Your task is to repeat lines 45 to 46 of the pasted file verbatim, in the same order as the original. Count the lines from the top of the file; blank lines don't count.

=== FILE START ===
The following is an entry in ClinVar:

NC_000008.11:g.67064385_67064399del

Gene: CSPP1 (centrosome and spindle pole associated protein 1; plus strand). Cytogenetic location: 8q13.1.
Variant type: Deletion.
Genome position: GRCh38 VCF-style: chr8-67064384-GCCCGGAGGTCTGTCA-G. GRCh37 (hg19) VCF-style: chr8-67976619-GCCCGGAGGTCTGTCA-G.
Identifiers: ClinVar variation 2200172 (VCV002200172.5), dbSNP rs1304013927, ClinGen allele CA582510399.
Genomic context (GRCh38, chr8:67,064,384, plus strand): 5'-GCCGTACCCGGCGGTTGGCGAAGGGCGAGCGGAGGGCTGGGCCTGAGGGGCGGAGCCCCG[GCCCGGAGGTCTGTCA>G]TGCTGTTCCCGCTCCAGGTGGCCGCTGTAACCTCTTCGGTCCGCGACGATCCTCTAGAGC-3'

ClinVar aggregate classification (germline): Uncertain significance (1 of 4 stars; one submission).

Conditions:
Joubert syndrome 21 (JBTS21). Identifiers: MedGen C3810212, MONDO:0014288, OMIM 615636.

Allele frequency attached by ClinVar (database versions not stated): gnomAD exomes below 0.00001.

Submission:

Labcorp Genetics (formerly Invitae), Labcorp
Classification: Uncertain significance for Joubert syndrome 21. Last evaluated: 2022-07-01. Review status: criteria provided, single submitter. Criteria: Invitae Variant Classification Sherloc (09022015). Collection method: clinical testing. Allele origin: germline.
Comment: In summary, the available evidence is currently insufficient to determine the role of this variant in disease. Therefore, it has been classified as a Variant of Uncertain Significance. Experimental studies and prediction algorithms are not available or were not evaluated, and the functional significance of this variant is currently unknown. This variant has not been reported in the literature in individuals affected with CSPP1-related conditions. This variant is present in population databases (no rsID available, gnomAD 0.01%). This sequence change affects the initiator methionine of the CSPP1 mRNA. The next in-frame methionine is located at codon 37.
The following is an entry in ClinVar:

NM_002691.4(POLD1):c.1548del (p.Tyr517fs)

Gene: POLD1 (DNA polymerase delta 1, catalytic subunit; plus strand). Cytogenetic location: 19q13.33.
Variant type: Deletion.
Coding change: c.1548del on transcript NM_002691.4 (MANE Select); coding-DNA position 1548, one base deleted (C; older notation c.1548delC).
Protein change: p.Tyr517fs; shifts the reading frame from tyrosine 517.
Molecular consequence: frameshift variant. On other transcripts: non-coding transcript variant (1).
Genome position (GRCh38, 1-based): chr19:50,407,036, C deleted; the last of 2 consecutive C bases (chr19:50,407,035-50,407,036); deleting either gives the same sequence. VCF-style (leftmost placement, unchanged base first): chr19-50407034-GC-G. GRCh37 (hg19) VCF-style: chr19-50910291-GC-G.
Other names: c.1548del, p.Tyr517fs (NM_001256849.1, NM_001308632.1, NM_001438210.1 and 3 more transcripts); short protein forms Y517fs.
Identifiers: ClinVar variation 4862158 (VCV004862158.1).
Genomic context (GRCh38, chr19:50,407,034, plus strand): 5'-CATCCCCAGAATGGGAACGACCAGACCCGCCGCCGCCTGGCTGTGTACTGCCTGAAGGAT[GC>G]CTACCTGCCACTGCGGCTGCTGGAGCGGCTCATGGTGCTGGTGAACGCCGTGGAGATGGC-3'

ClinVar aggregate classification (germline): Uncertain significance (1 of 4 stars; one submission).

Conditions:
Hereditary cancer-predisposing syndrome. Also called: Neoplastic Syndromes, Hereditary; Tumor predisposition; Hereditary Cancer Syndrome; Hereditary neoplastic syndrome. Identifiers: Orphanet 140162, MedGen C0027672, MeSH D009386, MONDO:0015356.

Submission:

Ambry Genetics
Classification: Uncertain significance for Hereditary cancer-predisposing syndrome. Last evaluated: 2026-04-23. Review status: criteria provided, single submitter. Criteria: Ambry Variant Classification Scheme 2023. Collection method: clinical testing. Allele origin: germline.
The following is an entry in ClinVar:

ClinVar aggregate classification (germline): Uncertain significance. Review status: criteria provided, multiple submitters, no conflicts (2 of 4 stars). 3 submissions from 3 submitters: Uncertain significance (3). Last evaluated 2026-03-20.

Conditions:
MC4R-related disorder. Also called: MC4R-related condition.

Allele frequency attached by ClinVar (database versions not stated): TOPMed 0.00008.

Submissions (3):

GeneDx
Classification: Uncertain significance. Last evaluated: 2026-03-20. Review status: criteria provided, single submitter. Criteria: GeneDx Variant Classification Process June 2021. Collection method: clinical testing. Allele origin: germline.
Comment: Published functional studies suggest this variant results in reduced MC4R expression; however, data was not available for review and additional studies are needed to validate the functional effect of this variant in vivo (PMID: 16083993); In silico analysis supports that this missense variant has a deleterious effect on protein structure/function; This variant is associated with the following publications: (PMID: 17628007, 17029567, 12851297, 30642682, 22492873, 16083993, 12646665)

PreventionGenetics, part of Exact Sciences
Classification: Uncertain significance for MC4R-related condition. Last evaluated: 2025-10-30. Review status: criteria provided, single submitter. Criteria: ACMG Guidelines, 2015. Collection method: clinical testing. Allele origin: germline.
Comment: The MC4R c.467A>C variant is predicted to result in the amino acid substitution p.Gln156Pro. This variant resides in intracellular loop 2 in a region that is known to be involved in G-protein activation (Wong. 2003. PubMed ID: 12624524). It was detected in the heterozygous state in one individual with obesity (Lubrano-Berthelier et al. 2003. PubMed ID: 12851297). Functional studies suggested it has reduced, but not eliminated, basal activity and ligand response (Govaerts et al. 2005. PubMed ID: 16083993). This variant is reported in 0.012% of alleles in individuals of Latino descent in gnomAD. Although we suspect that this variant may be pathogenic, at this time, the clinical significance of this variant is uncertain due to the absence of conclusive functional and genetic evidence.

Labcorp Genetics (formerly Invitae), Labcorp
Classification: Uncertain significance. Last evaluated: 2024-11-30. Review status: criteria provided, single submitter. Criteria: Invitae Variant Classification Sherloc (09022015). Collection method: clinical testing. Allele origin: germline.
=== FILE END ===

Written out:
Labcorp Genetics (formerly Invitae), Labcorp
Classification: Uncertain significance. Last evaluated: 2024-11-30. Review status: criteria provided, single submitter. Criteria: Invitae Variant Classification Sherloc (09022015). Collection method: clinical testing. Allele origin: germline.